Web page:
4

Spatial competition and nonlinear responses in marketing

Krider, Robert E. 11 1900 (has links)
Spatial competition, in the context of industry-wide changes in retailing formats and strategies, is addressed in this dissertation from a theoretical modelling perspective. Chapter2 develops a normative individual choice model to explore how "power retailers" affect grocery shopping behaviour, and, consequently, market share. Power retailers are very large retail outlets that compete primarily on price, and are known variously as warehouse clubs, category killers, and superstores. The model shows that consideration of consumer stockpiling can lead to an "increasing returns" nonlinear response of market share to price reductions, and that the effect is not noticeable when competitors have small price differences. The model also differentiates between perishable and nonperishable goods, and shows that this may drive planned multistore shopping. Chapter 3 starts with the observation that competent management in many sectors of retailing, including grocery retailing, requires an ability to respond quickly and effectively to unexpected adversity. This dynamic is included in an oligopolistic spatial interaction model, and the system is shown to evolve to a novel and robust stochastic steady state known as self-organized criticality (SOC). One characteristic of the SOC state is that it allows small exogenous shocks to produce large responses at a rate greater than would be expected if the law of large numbers applied. This work represents the first known investigation of SOC in a marketing setting.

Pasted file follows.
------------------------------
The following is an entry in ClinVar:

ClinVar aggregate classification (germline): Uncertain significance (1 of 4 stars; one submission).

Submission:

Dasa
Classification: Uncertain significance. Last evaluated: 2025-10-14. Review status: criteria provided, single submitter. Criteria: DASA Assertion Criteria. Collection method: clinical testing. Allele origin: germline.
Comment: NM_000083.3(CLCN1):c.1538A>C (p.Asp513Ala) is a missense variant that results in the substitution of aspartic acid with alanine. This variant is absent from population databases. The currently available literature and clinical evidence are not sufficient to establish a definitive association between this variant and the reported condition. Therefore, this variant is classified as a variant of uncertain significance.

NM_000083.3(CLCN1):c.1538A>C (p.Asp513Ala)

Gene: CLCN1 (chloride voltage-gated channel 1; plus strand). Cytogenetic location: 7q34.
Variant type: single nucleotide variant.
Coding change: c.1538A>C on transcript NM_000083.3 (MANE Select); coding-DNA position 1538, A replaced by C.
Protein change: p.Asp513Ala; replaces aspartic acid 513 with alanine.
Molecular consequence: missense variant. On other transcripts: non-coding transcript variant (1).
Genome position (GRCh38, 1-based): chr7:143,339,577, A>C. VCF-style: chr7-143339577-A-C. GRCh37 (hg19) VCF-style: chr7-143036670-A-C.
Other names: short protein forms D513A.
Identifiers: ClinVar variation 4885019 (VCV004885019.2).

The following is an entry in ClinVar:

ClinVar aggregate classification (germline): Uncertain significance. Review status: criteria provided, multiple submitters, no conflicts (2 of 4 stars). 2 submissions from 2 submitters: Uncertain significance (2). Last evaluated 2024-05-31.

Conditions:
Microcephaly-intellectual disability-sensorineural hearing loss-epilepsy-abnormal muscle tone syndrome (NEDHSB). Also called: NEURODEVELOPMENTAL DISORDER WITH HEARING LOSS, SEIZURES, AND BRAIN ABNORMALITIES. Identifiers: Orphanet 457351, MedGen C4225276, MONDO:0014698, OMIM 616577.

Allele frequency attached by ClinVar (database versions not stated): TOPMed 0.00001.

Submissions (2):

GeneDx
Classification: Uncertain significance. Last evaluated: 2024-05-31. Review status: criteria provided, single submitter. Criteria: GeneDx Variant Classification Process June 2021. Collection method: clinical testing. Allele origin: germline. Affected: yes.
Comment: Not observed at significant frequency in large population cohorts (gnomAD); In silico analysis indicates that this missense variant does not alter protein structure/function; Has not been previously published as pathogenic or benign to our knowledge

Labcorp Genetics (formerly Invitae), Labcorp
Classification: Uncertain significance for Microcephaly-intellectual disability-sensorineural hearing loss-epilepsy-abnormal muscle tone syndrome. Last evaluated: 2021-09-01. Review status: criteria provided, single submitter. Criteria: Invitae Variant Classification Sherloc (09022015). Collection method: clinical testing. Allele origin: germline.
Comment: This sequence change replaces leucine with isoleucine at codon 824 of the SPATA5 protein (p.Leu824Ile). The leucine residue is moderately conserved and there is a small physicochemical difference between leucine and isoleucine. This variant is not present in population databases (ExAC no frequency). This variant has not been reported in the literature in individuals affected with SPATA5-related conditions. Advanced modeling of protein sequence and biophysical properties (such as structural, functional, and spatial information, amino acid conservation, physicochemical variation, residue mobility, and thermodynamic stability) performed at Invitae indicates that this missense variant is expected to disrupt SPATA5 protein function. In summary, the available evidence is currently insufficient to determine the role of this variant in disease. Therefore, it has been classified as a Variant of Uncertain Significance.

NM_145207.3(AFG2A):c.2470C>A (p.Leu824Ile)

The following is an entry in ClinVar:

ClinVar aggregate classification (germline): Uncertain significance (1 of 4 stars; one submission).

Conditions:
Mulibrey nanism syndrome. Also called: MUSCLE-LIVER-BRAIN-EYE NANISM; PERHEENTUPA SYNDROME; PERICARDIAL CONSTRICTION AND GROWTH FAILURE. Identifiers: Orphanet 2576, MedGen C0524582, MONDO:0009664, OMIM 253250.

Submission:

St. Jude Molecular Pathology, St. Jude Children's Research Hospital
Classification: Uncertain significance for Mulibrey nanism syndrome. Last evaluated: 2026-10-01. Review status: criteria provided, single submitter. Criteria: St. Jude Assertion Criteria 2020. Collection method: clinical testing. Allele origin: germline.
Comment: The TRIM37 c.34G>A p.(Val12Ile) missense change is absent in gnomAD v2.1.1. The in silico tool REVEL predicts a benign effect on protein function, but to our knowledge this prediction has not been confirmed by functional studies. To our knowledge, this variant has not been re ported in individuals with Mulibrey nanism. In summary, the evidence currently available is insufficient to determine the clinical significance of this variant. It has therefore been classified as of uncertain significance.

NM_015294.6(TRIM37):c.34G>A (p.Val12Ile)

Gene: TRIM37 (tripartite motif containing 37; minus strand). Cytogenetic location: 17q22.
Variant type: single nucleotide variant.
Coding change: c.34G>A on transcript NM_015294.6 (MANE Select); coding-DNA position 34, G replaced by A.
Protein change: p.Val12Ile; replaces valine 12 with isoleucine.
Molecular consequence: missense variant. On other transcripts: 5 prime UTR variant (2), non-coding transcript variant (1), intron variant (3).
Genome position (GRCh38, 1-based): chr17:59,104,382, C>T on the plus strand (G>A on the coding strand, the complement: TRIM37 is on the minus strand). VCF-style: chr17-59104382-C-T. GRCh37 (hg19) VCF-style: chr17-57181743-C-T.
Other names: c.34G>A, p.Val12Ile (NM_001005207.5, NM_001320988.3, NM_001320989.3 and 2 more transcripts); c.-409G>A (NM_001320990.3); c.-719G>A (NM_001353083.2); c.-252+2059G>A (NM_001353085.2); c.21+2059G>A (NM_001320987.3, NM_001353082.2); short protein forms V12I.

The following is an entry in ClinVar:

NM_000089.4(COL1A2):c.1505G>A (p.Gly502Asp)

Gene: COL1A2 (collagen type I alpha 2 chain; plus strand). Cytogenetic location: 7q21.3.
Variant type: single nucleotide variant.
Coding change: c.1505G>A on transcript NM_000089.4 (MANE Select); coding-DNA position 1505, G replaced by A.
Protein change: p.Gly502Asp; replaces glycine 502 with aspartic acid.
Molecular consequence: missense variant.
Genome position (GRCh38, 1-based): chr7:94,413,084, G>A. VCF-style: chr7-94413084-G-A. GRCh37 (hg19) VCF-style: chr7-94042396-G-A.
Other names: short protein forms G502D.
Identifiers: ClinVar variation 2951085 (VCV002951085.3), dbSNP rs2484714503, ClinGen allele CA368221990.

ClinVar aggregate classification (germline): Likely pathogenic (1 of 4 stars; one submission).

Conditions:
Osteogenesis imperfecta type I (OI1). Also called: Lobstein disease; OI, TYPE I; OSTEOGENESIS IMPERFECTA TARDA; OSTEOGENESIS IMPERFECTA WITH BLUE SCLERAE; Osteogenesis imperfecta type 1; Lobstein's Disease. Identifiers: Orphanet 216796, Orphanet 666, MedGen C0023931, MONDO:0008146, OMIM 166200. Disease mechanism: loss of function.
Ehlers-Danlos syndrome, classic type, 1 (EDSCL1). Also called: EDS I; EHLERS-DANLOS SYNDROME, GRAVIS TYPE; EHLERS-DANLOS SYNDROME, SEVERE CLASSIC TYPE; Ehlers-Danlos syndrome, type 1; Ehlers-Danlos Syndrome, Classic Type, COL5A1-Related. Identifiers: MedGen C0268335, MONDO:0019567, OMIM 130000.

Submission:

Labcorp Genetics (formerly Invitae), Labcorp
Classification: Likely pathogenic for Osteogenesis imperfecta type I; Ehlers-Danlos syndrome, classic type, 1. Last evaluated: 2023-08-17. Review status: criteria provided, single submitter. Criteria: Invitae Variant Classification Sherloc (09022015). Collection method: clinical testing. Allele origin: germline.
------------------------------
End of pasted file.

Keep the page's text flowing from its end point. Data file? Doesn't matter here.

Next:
5

Spatial competition and nonlinear responses in marketing

Krider, Robert E. 11 1900 (has links)